I was chatting with some friends (all boomer moms) this morning and the conversation turned to how hard it had been for a local family to authorize "pulling the plug" on their teenage son who'd been in an auto accident and was being kept alive solely by the work of machines.
Since my dad had died two months earlier, I decided this was a good time to test out an observation. I found myself blurting out,"OK, you all probably think this is crazy. I'm kinda embarrassed to even ask, but here goes. I was lucky to be at my dad's bedside when he died, and to me, it seemed so similar to when I gave birth. I mean, it struck me that watching my dad take his last breaths was like watching my daughter when she took her first breaths. I was taken totally off guard by the similarities."
Much to my amazement, all three women gasped and simultaneously said, "I felt the same way watching my mom die." One friend added, "For me it really was like watching my baby transition into the world, but instead I was watching my mom transition out."
We all talked about how special it was for us to be there when death came. It was sad, but in another way quite beautiful. The topic of hospice came up, and we agreed it gets a bad rap because people associate it with death instead of being about helping someone, their family and friends, have the best experience possible during the final days.
I agreed wholeheartedly, adding, "The last two weeks of my dad's life were so hard for me because I have a large family (five siblings, their spouses and kids, and my mom) and we weren't on the same page at all. Since my dad, and the rest of us, thought he'd live forever, we weren't prepared for the anguish and battles that can occur when mid-life children gather to make final decisions."
In my dad's case, it all happened so quickly and unexpectedly that everyone was in shock and time seemed to have stopped. My dad worked out regularly, ate healthy and had been his usual jovial self at our family's Christmas festivities, but shortly afterwords suffered a massive stroke that landed him in Intensive Care (ICU) where he spent the last two weeks of his life. We all kept vigil as we weathered the ups and downs, hope and despair that such an ordeal brings.
My dad had selected my middle sister as his medical proxy given she is a nurse practitioner. For 25 years her job at the teaching hospital was saving life and she was well respected. The hospital staff, from doctors to nurses to administrators, were her second family. The staff consulted with my sister, she filtered the information we were given, and as a result she was often "caught in the middle" between her blood family and hospital family. Out of loyalty to my sister, it was clear the hospital was doing everything in their power, and more, to keep our dad alive.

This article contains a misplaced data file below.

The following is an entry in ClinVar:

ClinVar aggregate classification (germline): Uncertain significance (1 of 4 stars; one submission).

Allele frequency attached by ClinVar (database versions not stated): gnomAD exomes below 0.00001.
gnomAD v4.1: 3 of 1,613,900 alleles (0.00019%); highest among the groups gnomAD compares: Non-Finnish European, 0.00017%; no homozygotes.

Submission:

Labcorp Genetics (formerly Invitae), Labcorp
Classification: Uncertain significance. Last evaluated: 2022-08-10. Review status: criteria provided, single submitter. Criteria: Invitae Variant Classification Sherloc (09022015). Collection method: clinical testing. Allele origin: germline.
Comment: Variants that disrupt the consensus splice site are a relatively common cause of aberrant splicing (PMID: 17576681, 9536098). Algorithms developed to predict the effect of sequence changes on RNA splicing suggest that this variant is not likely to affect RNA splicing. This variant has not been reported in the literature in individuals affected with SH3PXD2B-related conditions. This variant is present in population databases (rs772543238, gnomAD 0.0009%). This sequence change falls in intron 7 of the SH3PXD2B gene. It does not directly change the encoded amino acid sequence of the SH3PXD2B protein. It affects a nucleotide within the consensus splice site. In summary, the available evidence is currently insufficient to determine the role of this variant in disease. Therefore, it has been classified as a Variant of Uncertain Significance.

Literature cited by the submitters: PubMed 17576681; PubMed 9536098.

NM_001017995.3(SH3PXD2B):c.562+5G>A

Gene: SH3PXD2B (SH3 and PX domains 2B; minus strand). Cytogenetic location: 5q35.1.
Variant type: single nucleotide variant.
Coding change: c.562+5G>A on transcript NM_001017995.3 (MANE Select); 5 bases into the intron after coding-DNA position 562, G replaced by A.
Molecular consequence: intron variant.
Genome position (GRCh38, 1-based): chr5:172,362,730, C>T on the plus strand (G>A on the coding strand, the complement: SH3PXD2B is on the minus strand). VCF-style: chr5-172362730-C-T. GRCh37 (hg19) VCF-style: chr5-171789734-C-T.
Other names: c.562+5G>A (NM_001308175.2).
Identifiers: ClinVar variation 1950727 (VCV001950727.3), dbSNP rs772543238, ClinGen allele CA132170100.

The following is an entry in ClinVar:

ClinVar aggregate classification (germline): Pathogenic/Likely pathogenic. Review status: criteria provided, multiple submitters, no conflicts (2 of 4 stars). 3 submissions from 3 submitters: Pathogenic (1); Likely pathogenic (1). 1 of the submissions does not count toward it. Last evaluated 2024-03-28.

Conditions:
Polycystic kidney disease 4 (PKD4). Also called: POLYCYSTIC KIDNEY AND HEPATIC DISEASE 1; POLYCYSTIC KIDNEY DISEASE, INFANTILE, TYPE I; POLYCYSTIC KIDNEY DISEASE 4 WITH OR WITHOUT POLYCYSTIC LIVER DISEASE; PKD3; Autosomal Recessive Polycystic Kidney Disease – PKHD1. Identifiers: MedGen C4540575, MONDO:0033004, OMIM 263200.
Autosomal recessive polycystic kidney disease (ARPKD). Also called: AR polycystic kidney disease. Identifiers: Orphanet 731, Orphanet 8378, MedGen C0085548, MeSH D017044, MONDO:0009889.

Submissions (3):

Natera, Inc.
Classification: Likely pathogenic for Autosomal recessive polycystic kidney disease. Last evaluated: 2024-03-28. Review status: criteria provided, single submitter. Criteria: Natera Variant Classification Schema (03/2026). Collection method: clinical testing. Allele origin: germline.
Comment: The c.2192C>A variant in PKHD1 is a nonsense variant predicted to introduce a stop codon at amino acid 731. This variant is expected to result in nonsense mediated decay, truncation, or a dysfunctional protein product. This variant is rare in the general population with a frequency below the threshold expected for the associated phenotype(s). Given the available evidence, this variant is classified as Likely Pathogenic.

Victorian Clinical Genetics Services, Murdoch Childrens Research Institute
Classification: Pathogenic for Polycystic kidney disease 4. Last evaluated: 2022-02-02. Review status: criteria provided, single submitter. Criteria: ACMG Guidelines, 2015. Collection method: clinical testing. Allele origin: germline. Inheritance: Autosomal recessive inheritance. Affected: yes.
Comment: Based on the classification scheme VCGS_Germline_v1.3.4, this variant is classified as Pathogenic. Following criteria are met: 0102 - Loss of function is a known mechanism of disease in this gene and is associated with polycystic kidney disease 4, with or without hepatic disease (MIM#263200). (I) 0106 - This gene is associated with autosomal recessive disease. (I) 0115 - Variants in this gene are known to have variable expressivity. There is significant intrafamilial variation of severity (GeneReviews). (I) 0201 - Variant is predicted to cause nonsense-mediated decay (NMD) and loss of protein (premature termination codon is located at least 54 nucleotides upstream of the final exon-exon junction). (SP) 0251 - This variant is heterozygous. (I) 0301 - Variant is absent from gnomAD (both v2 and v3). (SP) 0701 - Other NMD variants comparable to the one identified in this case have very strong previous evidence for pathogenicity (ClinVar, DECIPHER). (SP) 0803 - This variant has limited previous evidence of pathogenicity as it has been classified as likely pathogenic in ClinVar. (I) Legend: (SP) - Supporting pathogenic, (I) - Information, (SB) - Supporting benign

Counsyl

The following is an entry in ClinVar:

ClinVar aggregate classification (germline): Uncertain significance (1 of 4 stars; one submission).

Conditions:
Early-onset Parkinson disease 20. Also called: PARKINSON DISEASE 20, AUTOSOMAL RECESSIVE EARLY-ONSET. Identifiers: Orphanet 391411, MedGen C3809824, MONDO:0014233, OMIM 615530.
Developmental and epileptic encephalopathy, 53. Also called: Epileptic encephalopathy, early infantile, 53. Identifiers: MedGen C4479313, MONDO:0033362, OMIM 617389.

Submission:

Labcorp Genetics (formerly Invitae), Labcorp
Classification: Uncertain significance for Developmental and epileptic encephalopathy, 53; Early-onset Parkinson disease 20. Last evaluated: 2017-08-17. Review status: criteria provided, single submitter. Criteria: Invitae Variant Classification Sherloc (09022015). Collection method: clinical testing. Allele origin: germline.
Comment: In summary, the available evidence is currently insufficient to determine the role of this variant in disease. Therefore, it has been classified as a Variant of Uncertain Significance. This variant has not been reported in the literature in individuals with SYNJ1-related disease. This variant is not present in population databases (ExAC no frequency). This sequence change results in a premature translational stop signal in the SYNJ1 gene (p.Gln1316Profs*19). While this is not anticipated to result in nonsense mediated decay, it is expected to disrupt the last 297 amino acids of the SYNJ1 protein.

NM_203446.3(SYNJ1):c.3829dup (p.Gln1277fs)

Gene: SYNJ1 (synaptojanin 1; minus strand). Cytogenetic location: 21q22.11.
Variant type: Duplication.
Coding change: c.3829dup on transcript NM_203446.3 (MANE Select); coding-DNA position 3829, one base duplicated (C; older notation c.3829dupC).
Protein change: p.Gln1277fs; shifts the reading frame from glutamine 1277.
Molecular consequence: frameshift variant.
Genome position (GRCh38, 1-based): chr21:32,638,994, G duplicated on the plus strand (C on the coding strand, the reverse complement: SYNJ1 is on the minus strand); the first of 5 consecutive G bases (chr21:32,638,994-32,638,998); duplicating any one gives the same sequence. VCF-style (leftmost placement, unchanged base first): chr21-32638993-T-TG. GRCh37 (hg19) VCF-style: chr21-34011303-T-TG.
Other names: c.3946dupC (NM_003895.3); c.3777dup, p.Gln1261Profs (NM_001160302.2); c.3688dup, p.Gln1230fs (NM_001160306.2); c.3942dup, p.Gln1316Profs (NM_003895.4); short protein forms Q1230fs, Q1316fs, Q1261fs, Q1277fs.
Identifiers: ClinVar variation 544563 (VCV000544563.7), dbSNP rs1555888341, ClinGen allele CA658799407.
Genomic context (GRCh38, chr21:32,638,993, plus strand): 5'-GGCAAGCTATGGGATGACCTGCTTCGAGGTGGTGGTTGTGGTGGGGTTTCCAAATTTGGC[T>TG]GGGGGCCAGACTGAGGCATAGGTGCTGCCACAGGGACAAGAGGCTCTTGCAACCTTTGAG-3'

For me, that was a problem. Having read Final Gifts months earlier, and having had a "death experience" myself thanks to a car accident while in my early 20s, I was on the opposite end of the spectrum. I saw death as a fact of life and a transition to a new existence as well as a reunion with loved ones who'd already died. I'd rather have had two lucid days with my dad comfortably at home, or in hospice, than 14 days of a heavily sedated body on machines. However, if I even broached the subject of an ICU alternative, my sister and mom looked at me as if I'd suggested killing my dad.
The family dynamics were exhausting. My mother was in shock and kept telling the medical staff, "But he's a young 86, this just can't be happening." My sister from Santa Fe used her energy healing skills and tried to keep "death energies" at bay. My oldest brother, a carbon copy of my dad in so many ways, believed death was simply not an option. If a nurse wasn't upbeat about our dad's prognosis, my brother would say, "Jeez. Does she have to be so negative? You'd think she'd focus on the positive."
My youngest brother did his best to keep the peace amongst the all the conflicting emotions and growing animosity. It was quite a challenge since, as my brother noted, we'd all not spent so much time together since 30 years earlier when I headed off to college.
So, today, talking with friends I pondered another question. Years ago, when I was born, my mom was brought to the hospital and given anesthesia, while the hospital staff handled everything. My mom "slept" and my dad was banished to the waiting room. However when my daughters were born, I saw it all and their dad was in the room. It was a time to celebrate the miracle of life.
Maybe it's time to do the same when our loved ones are dying. If we can become comfortable with seeing someone off, we can create a beautiful loving way to cherish our last moments together.
What do you think?
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